Stan ‘Paddy’ Hope
- 8th December 1944
- Flt/Sgt – Navigator – 504 Sqn
- RAF Benson
- Photo Reconnaissance – Vienna Area
Aged 26, and in a ‘reserved occupation’ Stan was considered ‘too old to join the RAF’; so he returned to the recruiting office with a different story! On completion of his training he was posted to 504 Squadron RAF [Photo Reconnaissance Unit] flying as a navigator in Mosquitos from RAF Benson. There he completed many secret missions over Europe performing aerial photography for Bomber Command and the Intelligence agencies.
On his twentieth operation, on 8th December 1944, to the Vienna area, the aircraft developed a fuel problem. Stan sent a ‘Happy Christmas’ message to his base and bailed out. After sorting himself out he began walking. He cautiously approached a farm house, where he received food and drink and the promise that they would dispose of his parachute. At night Stan moved on and found food and drink at another farm. He headed in the direction of Halle in Belgium where his Grandmother had lived before the war.
Stopping to eat his sandwiches on a railway embankment while watching a German troop train pass by, Stan approached the Geeraerts family, who lived near the railway crossing. They provided him with civilian clothing and food and rehearsed him in French phrases to enable him to buy a train ticket to Brussels.
Once in Brussels, as instructed, Stan sought out the Cafe L‘Ancienne St Barbe, where he was assisted by the owners who introduced him to Maurice Leroux. Maurice took Stan to his family’s safe-house in Brussels, where Stan stayed until a link-up with the Comète Line was made a month later. During that period Maurice often took Stan out into the city, including to a football match where, as an avid Liverpool supporter, Stan got carried away with excitement and yelled out ‘Corner!’ in English!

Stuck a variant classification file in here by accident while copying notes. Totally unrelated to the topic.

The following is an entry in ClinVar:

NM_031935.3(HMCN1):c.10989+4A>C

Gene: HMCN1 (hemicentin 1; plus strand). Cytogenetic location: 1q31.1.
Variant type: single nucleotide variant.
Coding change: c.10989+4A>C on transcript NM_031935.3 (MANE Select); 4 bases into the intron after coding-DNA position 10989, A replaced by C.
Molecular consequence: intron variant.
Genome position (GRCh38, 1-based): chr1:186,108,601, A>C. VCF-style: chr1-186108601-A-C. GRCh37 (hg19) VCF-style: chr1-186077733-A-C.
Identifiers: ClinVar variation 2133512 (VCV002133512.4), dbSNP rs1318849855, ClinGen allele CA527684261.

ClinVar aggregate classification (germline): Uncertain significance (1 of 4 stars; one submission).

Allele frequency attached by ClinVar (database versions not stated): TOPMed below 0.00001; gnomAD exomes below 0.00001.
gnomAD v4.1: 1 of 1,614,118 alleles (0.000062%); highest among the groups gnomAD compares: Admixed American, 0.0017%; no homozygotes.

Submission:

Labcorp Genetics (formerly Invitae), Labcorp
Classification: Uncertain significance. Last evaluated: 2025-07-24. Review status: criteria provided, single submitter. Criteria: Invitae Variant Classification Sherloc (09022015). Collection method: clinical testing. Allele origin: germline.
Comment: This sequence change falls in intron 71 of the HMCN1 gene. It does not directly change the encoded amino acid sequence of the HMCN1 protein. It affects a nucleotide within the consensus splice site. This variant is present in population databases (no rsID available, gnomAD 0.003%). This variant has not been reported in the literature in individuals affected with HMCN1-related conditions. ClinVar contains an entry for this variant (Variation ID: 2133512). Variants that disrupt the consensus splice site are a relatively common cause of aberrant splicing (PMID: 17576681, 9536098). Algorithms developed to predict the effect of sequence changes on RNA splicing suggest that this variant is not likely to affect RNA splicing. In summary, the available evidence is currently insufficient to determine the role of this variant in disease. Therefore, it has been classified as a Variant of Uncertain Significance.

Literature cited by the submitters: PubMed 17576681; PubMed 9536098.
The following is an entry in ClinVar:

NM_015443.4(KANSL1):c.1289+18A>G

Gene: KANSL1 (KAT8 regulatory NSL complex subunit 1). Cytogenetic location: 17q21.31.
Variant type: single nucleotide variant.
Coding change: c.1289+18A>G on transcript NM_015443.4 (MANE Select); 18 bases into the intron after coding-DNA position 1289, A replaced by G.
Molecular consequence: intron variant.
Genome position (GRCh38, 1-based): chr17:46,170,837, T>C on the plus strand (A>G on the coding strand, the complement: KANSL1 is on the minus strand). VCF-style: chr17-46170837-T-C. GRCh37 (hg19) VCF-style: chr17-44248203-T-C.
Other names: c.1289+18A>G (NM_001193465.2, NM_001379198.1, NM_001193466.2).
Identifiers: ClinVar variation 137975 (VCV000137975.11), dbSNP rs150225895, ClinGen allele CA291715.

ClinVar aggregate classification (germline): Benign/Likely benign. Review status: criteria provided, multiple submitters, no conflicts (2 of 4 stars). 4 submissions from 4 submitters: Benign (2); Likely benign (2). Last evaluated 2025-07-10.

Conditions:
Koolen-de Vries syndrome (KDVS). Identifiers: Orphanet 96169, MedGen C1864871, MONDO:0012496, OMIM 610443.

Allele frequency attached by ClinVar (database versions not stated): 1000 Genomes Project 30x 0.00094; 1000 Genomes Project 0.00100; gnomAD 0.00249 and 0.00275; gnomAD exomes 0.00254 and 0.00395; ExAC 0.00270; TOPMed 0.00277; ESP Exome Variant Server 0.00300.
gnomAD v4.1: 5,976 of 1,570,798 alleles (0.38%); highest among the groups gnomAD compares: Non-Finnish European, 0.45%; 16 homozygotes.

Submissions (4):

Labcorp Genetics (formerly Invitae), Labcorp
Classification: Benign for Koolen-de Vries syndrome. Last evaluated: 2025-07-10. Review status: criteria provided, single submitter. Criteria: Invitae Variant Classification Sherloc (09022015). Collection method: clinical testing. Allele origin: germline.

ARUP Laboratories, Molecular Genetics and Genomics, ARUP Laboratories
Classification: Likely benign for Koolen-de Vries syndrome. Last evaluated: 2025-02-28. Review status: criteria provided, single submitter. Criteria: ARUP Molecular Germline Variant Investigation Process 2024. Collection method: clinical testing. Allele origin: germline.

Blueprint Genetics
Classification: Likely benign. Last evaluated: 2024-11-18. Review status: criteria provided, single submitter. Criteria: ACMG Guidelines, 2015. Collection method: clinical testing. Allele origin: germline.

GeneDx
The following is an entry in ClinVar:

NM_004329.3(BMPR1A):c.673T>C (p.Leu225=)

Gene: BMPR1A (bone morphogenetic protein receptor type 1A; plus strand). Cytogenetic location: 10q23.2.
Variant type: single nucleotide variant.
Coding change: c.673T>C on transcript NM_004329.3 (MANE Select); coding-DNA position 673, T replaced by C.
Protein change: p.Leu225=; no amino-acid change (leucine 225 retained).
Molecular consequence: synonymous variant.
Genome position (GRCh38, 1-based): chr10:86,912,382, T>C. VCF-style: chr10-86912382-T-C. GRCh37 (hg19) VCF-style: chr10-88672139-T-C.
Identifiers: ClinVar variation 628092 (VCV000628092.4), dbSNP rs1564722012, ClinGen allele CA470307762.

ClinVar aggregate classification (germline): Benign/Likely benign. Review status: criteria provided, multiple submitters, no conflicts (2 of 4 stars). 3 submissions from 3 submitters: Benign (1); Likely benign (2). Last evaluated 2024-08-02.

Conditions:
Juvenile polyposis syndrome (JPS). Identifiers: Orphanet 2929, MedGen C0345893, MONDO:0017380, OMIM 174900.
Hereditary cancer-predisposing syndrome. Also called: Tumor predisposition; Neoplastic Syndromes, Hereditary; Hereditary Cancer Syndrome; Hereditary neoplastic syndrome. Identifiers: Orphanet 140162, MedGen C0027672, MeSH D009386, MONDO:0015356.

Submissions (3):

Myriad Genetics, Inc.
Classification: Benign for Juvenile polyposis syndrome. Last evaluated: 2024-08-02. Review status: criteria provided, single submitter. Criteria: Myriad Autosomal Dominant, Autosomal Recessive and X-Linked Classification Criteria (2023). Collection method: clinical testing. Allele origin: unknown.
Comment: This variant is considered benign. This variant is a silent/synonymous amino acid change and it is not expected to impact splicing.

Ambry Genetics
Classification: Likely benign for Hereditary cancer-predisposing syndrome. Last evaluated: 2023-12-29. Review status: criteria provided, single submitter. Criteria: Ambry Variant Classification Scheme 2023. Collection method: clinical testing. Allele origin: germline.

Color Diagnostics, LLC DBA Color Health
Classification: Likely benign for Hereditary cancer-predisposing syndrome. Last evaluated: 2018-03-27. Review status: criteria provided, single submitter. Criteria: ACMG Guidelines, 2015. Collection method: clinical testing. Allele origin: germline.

Once in the hands of Comète Stan was moved to Paris, where he joined evaders Sgt Bill Greaves and Sgt George Ross and the Comète Line founder Andree De Jongh. On the 13th January they travelled by train to Bayonne, where they were met by Elvire de Greef and taken briefly to the home of the Lapeyres, then back on the train to St Jean de Luz, and in cold, torrential rain to Françia Usandizanga’s farmhouse at Bidegain-Berri, the last safe-house of the Comète Line that was based in France.
It was there, while resting up for their trek over the mountains, followed by the crossing of the Bidassoa River into Spain, that the safe-house was ‘blown’ and all occupants arrested at gun-point. Hostile and brutal interrogations followed. Andree and Francia were finally taken to Ravensbruck concentration camp, Stan was moved to Bordeaux Prison and then to Frenes Prison in Paris before being handed to the Gestapo in an attempt to discover more information about the Comète Line, which he did not have.
After two weeks in the hands of the Gestapo Stan was handed over to the Luftwaffe and sent to a POW camp in Germany. He arrived in a bad state but sadly the other prisoners initially gave him the ‘cold shoulder’, suspicious of him as he had been in the hands of the Gestapo. It took time to adjust into camp life and to gain their confidence.
Aged 84, with the help of friends, Stan embarked on a retrace of his evasion and met up again with many of his former helpers.
Stan ‘Paddy’ Hope died on 22nd December 2013.